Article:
For 1975, Mustang II offered the same four models as before with little exterior change, aside from a new grille, plus opera windows that were included when the vinyl roof was ordered on Ghia hardtops. New this year was an optional 122-hp, 302-cid V-8, available only with the automatic tranny. Also new was a glass moon roof with one-way glass for privacy. A Silver Luxury Group option became available on Ghia models and featured Silver Metallic paint, silver half-vinyl roof, red tape stripes and silver side moldings. Inside was cranberry-red velour upholstery, with color-keyed sun visors and headliner.
A mid-year addition was the new Mustang MPG equipped with a 3.18 axle ratio that helped it score an EPA rating of 34 mpg highway, 23 mpg city. Although it wasn’t as quick as regular Mustang II’s, many buyers wanted better fuel economy and were willing to give up some speed to get it.
The economy was in a slump, so for 1976, Ford added special packages to attract buyers. Shortly after the new cars were introduced, Ford revamped the line-up, making every four-cylinder Mustang II an MPG model. The 2+2 became the MPG 2+2, the hardtop became the MPG Hardtop and the Ghia became the MPG Ghia. To get a non-MPG model, customers either ordered a Mach I (with a standard V-6 it couldn’t be a MPG), or they ordered a regular Mustang II with an optional V-6 or V-8 engine.
The Stallion package for 1976 gave Mustang II an aggressive, racy look at low cost.
An odd model for 1976 was the MPG Cobra II 2+2 hatchback; it was aggressive-looking with racing stripes, front and rear spoilers, non-functional air scoop, styled steel wheels, raised-white-letter tires and Cobra II emblems ‘ but with a four-banger under the hood. Also new was the Mustang Stallion package, which included a black grille, black moldings and wiper arms, black lower body and bumpers and styled wheels. There was also a Mustang II Limited Edition that gave buyers $137 worth of extras, including special two-tone paint, accent stripes, styled steel wheels, unique upholstery and a brushed-aluminum instrument panel applique, all at no charge. Buyers could also opt for the new Rallye Package with Traction-Lok differential, competition suspension, extra cooling package and dual chrome exhaust extension.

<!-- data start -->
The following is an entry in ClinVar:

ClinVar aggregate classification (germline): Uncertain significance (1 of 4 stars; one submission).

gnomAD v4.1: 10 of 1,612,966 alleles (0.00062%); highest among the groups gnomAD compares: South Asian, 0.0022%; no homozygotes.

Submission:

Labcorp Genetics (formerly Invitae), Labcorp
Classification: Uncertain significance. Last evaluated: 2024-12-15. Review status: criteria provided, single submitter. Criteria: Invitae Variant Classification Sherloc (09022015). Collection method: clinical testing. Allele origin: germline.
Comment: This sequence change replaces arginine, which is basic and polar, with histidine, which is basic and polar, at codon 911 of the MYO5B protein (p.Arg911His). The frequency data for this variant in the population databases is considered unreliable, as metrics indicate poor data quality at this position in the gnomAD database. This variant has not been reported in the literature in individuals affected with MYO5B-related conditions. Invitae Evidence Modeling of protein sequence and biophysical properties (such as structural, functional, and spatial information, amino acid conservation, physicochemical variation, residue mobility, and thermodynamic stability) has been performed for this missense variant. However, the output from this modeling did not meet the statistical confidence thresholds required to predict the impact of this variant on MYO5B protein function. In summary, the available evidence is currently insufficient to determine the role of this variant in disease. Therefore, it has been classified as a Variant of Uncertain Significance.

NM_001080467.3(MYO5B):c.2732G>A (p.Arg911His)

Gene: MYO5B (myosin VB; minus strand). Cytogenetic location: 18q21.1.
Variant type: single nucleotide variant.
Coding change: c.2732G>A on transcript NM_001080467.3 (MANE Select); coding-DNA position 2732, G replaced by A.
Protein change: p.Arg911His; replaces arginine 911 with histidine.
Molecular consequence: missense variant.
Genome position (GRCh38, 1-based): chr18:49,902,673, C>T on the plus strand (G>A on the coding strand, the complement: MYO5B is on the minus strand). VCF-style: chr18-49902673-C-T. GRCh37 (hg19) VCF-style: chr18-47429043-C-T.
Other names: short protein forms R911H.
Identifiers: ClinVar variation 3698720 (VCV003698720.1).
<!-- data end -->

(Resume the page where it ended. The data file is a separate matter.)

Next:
Ford dropped the Mustang II MPG model designation for 1977 when fuel shortages eased. A new Ghia Sports Group, available with either black or tan exterior, included a half-vinyl top, black grille, trunk-mounted luggage rack and cast-aluminum wheels with Chamois-painted spokes. Inside was black engine-turned trim for the instrument panel, doors and console, plus a leather-wrapped steering wheel. A new 2+2 Appearance Decor Group included two-tone paint, brushed-aluminum instrument panel applique and paint stripes.
For 1977, the Cobra II model was offered in Polar White with red, blue or green racing stripes, or Black with gold stripes. A new Rallye Appearance package in black or white debuted mid-year offering dual accent stripes, trim rings and brushed-aluminum instrument panel applique.
Big news came in mid-1977 when a new T-Roof Convertible option was announced. Its two removable glass panels did manage to offer some of the feel of a true convertible. The T-Roof Convertible included a stylish Targa band ‘ except on Cobra II models. The T-Roof option was priced at $629 for regular 2+2 models, and $587 on Cobra II’s. I don’t know how many were sold, but overall, Mustang II had a pretty good year in 1977, leading the sporty coupe segment with 153,173 built.
For the 1978 model year, the Mustang II line-up included both the Cobra II and a new King Cobra model offering an even more aggressive package of equipment that included a 302 V-8, power steering and handling suspension with 70-series radial tires. Other features included in this one-year-only package, priced at $1,253, were a Targa band, wide hood decal and more aggressive chin spoiler. The balance of the Mustang II line was mostly carryover, since this was to be the final year for the Mustang II. In its final year of production, 192,410 Mustang II’s were built.
For 1979, Ford was planning to introduce a new Mustang, sans the “II” designation. Although the all-new Mustang would be larger, it was still more compact than the 1973 models; many people felt it was even closer to the original than the Mustang II.
Many people have never warmed up to the Mustang II, some even complaining it reminds them of the Pinto. But in its day, the public and the press sang praises for the little Mustang II. After all, a car with excellent fuel efficiency, sporty looks and a low price tag will always find acceptance. Mustang II was a success, simply because it was the right car at the right time.